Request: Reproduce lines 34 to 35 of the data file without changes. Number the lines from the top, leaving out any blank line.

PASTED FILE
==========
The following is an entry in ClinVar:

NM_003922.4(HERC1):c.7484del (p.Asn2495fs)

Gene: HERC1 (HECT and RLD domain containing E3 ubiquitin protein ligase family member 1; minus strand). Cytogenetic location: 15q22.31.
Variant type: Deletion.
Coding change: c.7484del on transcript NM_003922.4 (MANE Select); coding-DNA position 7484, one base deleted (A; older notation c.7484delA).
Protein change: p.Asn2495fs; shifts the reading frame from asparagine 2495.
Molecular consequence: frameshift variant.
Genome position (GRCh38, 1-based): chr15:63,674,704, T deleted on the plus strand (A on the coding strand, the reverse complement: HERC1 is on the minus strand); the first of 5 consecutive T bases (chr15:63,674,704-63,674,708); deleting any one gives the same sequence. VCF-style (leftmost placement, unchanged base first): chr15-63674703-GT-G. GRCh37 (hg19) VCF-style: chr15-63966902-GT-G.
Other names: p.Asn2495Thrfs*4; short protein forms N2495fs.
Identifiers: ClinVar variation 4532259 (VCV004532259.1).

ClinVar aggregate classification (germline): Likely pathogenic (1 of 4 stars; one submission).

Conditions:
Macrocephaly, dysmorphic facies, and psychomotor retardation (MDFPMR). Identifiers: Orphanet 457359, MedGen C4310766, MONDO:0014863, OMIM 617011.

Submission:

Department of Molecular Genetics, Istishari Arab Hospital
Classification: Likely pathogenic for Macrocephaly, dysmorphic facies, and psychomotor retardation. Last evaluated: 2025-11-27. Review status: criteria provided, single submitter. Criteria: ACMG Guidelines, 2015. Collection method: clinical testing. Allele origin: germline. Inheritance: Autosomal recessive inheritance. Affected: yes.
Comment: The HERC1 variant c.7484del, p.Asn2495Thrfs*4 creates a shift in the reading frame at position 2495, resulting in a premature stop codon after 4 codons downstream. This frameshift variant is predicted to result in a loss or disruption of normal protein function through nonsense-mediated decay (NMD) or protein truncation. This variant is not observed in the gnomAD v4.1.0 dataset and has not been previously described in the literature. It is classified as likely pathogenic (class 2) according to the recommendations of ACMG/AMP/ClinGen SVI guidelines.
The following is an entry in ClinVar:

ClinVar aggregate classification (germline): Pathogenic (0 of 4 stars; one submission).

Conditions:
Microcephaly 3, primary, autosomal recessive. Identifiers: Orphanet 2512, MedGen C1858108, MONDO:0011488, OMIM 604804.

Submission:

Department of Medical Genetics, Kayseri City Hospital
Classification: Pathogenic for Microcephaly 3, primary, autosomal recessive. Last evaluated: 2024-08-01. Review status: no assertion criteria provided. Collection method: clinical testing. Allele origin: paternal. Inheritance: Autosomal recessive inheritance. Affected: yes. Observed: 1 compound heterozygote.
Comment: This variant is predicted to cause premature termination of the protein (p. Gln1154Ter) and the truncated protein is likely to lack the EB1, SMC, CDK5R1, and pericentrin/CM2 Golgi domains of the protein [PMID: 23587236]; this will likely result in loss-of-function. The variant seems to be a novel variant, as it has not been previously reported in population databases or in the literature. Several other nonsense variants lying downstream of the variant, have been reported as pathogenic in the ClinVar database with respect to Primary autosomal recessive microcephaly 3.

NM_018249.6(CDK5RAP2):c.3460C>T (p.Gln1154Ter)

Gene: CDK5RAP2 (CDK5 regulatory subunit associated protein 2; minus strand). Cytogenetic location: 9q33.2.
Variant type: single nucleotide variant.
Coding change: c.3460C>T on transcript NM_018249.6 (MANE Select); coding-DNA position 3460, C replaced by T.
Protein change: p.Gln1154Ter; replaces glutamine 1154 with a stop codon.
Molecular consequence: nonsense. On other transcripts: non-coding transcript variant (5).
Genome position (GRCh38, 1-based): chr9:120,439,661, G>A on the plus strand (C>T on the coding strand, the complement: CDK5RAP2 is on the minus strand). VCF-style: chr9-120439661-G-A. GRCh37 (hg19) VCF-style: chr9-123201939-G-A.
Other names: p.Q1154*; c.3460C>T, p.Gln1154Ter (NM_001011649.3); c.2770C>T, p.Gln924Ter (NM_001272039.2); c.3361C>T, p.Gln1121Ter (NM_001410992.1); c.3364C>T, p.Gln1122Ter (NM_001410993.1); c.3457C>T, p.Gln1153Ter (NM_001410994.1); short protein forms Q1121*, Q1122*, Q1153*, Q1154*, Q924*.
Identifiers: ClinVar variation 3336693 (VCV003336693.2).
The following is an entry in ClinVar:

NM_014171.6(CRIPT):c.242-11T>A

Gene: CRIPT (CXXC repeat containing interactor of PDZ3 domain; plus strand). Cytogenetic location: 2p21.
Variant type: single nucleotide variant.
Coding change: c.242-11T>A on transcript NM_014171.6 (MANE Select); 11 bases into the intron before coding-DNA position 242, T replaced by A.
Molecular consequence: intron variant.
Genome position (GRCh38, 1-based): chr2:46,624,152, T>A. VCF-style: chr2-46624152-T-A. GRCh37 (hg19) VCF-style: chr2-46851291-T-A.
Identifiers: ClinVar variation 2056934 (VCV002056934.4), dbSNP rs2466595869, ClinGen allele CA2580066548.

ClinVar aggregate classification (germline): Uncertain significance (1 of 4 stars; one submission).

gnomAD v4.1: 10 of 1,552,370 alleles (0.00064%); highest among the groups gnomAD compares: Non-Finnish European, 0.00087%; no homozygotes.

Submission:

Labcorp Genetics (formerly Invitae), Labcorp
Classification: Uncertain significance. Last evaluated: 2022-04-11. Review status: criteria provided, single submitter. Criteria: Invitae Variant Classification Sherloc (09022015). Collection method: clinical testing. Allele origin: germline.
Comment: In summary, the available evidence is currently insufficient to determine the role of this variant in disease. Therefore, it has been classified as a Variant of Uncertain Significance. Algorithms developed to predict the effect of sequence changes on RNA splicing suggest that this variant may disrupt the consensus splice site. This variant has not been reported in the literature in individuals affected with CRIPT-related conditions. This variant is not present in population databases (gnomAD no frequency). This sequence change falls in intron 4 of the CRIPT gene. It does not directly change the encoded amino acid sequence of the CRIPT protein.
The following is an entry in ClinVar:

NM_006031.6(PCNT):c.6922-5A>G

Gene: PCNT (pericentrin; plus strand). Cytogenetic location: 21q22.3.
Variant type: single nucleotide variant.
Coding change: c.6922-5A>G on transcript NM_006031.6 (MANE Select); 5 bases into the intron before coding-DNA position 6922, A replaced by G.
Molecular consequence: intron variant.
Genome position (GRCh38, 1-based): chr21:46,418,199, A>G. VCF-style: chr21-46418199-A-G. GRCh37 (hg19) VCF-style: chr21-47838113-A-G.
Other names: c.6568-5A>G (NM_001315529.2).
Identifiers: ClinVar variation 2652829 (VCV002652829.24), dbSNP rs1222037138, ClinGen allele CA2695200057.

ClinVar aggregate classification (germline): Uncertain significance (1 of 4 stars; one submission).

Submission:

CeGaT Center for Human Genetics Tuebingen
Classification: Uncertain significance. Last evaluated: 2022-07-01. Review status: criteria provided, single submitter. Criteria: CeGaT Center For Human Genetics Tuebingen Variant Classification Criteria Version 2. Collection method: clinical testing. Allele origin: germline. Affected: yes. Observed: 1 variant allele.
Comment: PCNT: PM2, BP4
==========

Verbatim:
Identifiers: ClinVar variation 3336693 (VCV003336693.2).
The following is an entry in ClinVar: